When the plan, design, and build of APIs and services happen within the catalog (and run is reported back to it), aligning all enterprise systems, services, data, and humans in one central place — you’re looking at your greatest chance at innovation.

For this reason, the ignite platform allows you to import existing services, data, models, and convert them into business capability building blocks. These building blocks can be combined (together or with a third-party functionality) and generated as an API, event, microservice, message, etc., and pushed directly to your testing environment or CI/CD.

Because governance, business glossary, and naming conventions are baked in at the design stage of every building block created in ignite, your global innovators can self-serve their own search and discovery — not even the barrier of language can hold them back.Use a Bussiness Glossary to Keep Your Global Teams on the Same Model

Half of the battle is knowing what you have — and in some enterprise settings, you’re dealing with different regions, different systems, and/or different silos. For a global enterprise, you run the risk of putting resources into the same exact services in 2 regions. Nearly every company we work with comes to us with duplication, often in the same monolithic code string.

But with ignite they’re able to view these building blocks in the catalog by LoB (Line of Business/Department), function, API type, owner, and current SDLC stage. They’re able to find and combine, at different levels of granularity to build innovative prototypes that can be sent directly to production. And because their teams have powerful real-time views of production stage, business function, consumption-readiness, and reporting, innovators of all technical backgrounds are closer than ever to the creation, execution, and success or fail of their implementations.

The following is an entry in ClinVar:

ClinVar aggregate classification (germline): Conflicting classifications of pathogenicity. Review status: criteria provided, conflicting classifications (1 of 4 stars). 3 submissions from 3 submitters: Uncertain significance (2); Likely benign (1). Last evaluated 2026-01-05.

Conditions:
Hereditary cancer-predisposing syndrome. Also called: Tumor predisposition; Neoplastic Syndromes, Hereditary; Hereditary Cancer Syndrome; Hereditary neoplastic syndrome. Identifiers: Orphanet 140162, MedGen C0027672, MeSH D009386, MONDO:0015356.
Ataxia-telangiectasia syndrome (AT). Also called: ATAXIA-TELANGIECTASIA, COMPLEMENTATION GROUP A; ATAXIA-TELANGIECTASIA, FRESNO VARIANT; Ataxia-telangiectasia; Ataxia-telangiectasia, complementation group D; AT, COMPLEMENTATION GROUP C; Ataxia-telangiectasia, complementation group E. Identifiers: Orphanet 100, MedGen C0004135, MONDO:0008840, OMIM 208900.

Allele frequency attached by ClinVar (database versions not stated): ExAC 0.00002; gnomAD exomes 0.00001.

Catalog-driven enterprise innovation in action.

Say an insurance company is trying to decide which API Product to build first, View My Deductible or Change My Plan. A business leader may take a look at the catalog and say “Oh, it looks like 2 of the 4 functions we need for Change My Plan are already in runtime, but those other 2 are in the early stages of plan. Meanwhile 6 of the 6 functions we need for View My Deductible are already built and running. So let’s build that first. Meanwhile, let’s get a team to prioritize those other 2 we’re missing for Change My Plan.”

When the catalog is where people are building, the leftovers, the pieces they’ve built, i.e. resources, design patterns, information models, etc., stay stored within that catalog for future reuse, this becomes a great source — the source for enterprise innovation.

As more people are contributing to this global catalog, and you have greater coverage of governance-ready building blocks to innovate from, the quicker services can be spun out. As the diagram shows below, a catalog with 100 services might take 1 week to build a new product. But a catalog with 4,000 services gives your teams enough coverage to complete a product in less than a day.


Because the lifecycle takes place within the catalog, much of the manual processes can be digitized, removing bottlenecks such as requirements gathering, mapping, and generating code artifacts so that from one design you may create a RESTful API, a SOA service, an event, a message, or whatever the future brings.

Does your organization have a central place to put their ideas? What about the ideas they’ve built and tested? What happens to the ones that failed and had to be retired? Even those can be valuable to your future innovators.

Have more questions about how ignite fosters enterprise innovation? Book a call with one of our experts today.